In order to form a greater understanding of the interaction of formal process and program in Strauss's Don Quixote, one must contemplate the ability of sound to imply expression and also to reveal the musical-poetic processes. While the tendency of Strauss's music to be programmatic is clear, the nature of the program in its interaction with the design in the tone poems is a more ambiguous question. Strauss inscribes Don Quixote's form (Introduction, Theme with Variations, and Finale), and includes thematic markings in the score as he did in other tone poems, but the 1897 piece presents a complicated problem for analysts in its invocation of variation form.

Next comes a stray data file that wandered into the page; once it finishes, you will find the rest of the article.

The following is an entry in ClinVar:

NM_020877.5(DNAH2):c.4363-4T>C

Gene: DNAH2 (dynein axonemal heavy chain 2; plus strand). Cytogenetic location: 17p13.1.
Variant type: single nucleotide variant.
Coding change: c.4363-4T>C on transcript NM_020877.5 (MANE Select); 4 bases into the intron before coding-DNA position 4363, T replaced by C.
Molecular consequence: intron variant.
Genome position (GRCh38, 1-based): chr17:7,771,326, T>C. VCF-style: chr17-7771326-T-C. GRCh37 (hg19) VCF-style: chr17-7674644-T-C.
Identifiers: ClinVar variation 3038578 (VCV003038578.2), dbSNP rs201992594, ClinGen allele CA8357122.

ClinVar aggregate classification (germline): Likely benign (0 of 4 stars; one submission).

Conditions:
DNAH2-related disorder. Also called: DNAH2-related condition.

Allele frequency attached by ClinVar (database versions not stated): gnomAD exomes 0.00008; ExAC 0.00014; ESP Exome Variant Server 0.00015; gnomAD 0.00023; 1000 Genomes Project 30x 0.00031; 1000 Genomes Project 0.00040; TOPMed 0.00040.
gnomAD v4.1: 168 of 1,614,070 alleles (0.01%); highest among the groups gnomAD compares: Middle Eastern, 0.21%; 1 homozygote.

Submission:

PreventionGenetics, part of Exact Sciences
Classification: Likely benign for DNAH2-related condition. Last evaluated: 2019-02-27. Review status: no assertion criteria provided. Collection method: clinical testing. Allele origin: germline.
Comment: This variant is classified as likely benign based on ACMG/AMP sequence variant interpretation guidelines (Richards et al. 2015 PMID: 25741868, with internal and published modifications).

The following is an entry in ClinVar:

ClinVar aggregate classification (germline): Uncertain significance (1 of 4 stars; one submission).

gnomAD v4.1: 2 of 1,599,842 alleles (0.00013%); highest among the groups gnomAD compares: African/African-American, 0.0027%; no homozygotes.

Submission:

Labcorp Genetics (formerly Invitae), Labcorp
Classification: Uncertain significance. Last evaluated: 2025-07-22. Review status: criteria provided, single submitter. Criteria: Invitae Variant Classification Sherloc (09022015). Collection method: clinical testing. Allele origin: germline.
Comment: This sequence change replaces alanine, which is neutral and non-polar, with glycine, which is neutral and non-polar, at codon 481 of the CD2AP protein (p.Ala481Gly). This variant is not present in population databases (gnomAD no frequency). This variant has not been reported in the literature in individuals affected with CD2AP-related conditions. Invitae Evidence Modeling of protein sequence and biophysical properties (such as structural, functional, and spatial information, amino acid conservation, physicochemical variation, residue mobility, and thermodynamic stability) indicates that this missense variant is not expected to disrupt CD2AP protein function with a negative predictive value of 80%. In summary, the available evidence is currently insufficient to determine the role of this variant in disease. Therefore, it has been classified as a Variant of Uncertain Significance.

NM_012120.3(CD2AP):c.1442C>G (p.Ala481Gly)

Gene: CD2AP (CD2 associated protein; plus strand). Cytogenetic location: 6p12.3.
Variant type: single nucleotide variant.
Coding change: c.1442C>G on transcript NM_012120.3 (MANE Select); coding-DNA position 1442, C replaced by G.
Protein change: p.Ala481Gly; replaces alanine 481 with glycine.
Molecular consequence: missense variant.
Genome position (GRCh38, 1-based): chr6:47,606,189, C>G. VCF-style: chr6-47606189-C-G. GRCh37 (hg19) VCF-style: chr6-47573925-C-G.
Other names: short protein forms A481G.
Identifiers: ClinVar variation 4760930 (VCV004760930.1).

This paper posits a theory of Strauss's use of "form" to influence expression in Don Quixote. Specifically, the current study presents a theory of the tonal and thematic design of Don Quixote, focusing on a detailed thematic and tonal analysis of periodicity in variation three in order to elucidate issues of program, design and the symphonic in Don Quixote. Also discussed is the grouping of variations into other micro-forms within the piece. The literary technique of creating worlds within worlds is especially significant in this study. An interpretation of the concept of the symphonic form in the late nineteenth century in its dialog with an historical view of sonata form will also be significant to this investigation.